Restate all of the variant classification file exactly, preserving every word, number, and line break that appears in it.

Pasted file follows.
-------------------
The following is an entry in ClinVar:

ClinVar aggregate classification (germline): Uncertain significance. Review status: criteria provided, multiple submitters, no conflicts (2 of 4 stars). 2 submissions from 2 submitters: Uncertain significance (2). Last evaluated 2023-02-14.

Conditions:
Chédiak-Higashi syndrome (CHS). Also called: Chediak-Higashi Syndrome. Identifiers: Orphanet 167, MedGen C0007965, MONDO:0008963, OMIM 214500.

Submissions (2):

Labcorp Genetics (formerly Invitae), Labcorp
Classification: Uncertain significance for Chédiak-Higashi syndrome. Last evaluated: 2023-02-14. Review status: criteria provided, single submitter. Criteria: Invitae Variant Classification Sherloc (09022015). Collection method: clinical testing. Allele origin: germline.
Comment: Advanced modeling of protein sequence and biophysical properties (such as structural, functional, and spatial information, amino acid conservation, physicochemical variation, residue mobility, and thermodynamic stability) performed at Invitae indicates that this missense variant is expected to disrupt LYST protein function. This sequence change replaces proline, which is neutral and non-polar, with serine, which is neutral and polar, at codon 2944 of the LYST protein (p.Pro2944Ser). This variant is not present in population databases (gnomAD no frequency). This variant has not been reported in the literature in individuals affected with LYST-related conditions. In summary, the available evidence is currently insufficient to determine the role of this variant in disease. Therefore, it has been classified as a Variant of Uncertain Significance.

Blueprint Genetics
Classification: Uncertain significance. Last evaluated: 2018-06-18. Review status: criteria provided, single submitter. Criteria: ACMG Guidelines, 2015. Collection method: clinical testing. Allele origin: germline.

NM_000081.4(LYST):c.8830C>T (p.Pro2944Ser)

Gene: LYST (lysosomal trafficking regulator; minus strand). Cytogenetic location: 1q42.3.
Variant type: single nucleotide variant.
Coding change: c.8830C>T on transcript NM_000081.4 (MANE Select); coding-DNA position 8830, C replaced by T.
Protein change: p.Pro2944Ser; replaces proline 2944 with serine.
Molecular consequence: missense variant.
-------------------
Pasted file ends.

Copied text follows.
The following is an entry in ClinVar:

ClinVar aggregate classification (germline): Uncertain significance. Review status: criteria provided, multiple submitters, no conflicts (2 of 4 stars). 2 submissions from 2 submitters: Uncertain significance (2). Last evaluated 2023-02-14.

Conditions:
Chédiak-Higashi syndrome (CHS). Also called: Chediak-Higashi Syndrome. Identifiers: Orphanet 167, MedGen C0007965, MONDO:0008963, OMIM 214500.

Submissions (2):

Labcorp Genetics (formerly Invitae), Labcorp
Classification: Uncertain significance for Chédiak-Higashi syndrome. Last evaluated: 2023-02-14. Review status: criteria provided, single submitter. Criteria: Invitae Variant Classification Sherloc (09022015). Collection method: clinical testing. Allele origin: germline.
Comment: Advanced modeling of protein sequence and biophysical properties (such as structural, functional, and spatial information, amino acid conservation, physicochemical variation, residue mobility, and thermodynamic stability) performed at Invitae indicates that this missense variant is expected to disrupt LYST protein function. This sequence change replaces proline, which is neutral and non-polar, with serine, which is neutral and polar, at codon 2944 of the LYST protein (p.Pro2944Ser). This variant is not present in population databases (gnomAD no frequency). This variant has not been reported in the literature in individuals affected with LYST-related conditions. In summary, the available evidence is currently insufficient to determine the role of this variant in disease. Therefore, it has been classified as a Variant of Uncertain Significance.

Blueprint Genetics
Classification: Uncertain significance. Last evaluated: 2018-06-18. Review status: criteria provided, single submitter. Criteria: ACMG Guidelines, 2015. Collection method: clinical testing. Allele origin: germline.

NM_000081.4(LYST):c.8830C>T (p.Pro2944Ser)

Gene: LYST (lysosomal trafficking regulator; minus strand). Cytogenetic location: 1q42.3.
Variant type: single nucleotide variant.
Coding change: c.8830C>T on transcript NM_000081.4 (MANE Select); coding-DNA position 8830, C replaced by T.
Protein change: p.Pro2944Ser; replaces proline 2944 with serine.
Molecular consequence: missense variant.